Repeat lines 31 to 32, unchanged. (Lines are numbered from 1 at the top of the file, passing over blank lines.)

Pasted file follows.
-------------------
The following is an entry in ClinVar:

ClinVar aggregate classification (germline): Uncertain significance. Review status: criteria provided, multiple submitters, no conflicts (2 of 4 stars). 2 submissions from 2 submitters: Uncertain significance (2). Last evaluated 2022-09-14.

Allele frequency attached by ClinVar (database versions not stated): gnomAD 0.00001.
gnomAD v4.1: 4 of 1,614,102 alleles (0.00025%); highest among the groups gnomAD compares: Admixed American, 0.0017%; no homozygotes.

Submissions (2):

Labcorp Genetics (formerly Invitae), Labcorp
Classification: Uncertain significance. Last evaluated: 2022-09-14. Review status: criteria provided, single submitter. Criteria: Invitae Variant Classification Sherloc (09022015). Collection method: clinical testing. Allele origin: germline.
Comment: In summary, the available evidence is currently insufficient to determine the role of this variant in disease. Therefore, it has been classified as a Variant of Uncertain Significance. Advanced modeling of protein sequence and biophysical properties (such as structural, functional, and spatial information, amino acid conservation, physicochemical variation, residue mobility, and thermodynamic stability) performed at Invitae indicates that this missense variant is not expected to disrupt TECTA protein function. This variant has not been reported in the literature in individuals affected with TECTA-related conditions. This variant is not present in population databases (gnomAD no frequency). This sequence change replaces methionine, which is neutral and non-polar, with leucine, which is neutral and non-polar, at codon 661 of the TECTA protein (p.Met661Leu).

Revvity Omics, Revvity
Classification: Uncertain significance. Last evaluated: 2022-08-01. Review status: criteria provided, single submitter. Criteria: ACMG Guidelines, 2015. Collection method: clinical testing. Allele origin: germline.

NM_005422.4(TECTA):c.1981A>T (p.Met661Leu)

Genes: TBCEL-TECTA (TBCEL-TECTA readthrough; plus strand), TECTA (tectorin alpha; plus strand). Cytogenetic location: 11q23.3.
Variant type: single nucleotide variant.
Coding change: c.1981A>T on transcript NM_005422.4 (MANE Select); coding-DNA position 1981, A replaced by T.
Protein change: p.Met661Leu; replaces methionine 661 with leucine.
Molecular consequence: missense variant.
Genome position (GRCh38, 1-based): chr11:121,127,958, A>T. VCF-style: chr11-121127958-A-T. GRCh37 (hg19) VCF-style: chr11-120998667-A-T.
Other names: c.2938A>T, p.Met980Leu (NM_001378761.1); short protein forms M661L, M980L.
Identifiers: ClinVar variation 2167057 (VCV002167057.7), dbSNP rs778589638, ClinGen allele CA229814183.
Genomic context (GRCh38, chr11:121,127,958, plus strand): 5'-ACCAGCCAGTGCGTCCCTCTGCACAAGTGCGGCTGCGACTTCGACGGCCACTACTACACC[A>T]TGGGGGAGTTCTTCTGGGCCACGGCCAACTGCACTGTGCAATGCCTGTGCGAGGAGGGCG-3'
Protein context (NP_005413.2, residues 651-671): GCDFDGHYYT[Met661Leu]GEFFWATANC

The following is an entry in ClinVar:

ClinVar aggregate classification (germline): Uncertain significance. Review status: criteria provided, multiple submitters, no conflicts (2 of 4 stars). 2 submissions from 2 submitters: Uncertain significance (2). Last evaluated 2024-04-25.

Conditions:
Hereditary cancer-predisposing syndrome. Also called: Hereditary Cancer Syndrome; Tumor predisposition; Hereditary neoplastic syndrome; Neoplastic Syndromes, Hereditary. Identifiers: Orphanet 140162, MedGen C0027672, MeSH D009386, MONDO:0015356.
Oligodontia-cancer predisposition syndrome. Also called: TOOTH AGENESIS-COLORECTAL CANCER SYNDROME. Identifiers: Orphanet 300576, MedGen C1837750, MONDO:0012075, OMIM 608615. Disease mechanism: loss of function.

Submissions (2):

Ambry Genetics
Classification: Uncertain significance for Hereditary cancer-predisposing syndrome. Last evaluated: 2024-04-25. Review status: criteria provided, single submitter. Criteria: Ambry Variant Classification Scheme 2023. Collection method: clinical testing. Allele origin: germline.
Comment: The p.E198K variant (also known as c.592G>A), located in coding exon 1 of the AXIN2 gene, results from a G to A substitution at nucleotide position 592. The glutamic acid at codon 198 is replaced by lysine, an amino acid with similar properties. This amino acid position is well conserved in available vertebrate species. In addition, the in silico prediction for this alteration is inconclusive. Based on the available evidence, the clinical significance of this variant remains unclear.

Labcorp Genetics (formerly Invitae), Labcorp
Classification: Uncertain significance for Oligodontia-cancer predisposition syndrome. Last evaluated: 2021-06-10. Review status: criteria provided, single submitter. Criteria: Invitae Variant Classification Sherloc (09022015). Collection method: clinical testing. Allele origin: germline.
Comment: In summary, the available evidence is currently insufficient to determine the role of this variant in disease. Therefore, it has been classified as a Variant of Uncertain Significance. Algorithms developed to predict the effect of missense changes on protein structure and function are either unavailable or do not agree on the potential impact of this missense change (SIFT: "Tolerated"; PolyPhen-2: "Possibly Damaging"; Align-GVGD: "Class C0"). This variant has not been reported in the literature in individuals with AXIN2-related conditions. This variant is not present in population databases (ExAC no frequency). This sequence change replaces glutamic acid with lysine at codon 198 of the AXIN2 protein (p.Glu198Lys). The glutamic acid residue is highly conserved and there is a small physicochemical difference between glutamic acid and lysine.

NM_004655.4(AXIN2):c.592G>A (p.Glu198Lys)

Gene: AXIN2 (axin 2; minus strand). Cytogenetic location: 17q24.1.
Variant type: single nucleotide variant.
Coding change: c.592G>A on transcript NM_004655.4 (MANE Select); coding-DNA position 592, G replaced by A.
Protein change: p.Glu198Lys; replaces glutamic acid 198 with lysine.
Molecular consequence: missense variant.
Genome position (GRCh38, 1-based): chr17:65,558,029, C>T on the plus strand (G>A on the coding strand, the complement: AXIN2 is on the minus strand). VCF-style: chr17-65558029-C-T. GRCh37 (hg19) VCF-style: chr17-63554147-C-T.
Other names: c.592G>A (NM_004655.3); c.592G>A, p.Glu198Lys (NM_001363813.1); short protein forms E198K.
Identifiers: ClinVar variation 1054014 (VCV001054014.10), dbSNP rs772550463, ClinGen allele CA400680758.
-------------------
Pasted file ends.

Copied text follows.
Labcorp Genetics (formerly Invitae), Labcorp
Classification: Uncertain significance for Oligodontia-cancer predisposition syndrome. Last evaluated: 2021-06-10. Review status: criteria provided, single submitter. Criteria: Invitae Variant Classification Sherloc (09022015). Collection method: clinical testing. Allele origin: germline.